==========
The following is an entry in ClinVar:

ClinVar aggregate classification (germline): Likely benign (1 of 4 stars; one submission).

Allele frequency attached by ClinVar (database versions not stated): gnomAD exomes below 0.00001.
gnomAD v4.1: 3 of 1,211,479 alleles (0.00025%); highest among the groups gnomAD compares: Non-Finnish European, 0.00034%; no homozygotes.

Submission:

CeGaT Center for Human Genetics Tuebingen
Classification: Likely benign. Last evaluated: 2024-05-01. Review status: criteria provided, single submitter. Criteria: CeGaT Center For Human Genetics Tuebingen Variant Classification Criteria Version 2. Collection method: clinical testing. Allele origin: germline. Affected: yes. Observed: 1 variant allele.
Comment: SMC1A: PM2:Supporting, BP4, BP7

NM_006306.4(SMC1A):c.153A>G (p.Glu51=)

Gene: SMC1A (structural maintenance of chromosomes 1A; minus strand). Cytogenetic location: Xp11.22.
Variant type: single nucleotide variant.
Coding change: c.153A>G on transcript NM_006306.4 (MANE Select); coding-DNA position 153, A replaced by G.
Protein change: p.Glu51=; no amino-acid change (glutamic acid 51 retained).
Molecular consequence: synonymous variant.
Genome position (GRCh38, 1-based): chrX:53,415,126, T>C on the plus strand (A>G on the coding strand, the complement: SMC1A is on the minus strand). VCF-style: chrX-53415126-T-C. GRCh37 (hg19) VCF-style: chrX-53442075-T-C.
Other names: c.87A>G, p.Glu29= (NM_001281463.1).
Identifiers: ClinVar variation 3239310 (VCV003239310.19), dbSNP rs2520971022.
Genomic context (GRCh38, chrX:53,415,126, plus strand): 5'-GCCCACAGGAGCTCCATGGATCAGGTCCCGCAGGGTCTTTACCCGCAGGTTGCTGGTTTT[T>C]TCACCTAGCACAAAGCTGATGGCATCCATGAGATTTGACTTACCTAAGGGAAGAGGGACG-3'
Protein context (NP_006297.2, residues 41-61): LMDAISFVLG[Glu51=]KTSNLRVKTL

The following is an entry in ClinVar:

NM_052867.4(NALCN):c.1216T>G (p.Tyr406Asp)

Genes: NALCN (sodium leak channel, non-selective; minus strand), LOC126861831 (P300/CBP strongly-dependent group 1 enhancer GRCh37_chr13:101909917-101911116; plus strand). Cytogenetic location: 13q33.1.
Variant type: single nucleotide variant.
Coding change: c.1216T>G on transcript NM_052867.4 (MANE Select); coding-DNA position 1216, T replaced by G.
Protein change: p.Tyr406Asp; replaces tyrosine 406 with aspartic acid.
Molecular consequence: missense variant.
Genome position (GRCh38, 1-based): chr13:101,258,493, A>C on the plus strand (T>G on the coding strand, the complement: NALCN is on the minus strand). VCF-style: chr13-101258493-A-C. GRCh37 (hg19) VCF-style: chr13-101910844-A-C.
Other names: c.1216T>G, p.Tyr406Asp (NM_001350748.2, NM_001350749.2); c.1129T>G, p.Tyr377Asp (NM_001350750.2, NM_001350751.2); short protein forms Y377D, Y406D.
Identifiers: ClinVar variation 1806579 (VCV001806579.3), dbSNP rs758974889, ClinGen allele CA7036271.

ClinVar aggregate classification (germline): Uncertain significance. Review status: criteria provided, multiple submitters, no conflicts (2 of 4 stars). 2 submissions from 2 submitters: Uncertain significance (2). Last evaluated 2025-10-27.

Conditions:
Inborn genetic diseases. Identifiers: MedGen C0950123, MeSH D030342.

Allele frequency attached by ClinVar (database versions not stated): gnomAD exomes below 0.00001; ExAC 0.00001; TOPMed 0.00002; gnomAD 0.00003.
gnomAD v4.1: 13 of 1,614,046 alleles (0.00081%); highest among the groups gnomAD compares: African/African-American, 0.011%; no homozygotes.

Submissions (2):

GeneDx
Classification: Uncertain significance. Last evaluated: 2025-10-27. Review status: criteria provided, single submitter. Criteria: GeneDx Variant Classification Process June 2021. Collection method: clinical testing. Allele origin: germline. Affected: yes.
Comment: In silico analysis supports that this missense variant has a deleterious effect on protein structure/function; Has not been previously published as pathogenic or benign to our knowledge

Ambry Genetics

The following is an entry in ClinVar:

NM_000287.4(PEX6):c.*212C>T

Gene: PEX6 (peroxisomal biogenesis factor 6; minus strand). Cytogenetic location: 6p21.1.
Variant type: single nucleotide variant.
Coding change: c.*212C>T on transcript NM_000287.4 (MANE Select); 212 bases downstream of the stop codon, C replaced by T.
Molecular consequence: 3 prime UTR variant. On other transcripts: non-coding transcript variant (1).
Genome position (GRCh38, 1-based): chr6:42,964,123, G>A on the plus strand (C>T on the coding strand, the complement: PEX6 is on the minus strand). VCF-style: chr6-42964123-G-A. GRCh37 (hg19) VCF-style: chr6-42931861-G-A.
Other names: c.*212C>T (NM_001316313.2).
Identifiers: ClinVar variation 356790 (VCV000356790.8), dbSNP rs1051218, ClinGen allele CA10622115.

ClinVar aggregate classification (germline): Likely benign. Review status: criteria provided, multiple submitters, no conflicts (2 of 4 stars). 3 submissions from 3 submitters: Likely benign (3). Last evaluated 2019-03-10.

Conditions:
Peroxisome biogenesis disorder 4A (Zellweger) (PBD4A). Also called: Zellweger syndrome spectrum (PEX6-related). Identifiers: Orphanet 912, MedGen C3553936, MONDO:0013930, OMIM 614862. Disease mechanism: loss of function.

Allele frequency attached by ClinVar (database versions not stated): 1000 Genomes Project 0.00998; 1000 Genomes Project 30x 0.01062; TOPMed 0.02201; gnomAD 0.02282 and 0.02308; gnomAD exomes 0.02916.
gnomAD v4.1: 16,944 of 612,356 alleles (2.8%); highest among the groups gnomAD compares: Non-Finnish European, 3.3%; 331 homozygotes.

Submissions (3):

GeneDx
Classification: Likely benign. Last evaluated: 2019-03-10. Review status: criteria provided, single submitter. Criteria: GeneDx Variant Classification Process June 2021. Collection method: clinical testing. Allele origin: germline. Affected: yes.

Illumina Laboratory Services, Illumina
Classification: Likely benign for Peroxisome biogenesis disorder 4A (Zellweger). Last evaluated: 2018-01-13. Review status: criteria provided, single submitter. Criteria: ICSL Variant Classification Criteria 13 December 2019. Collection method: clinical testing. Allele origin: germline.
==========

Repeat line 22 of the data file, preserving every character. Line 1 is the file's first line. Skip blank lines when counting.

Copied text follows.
Genes: NALCN (sodium leak channel, non-selective; minus strand), LOC126861831 (P300/CBP strongly-dependent group 1 enhancer GRCh37_chr13:101909917-101911116; plus strand). Cytogenetic location: 13q33.1.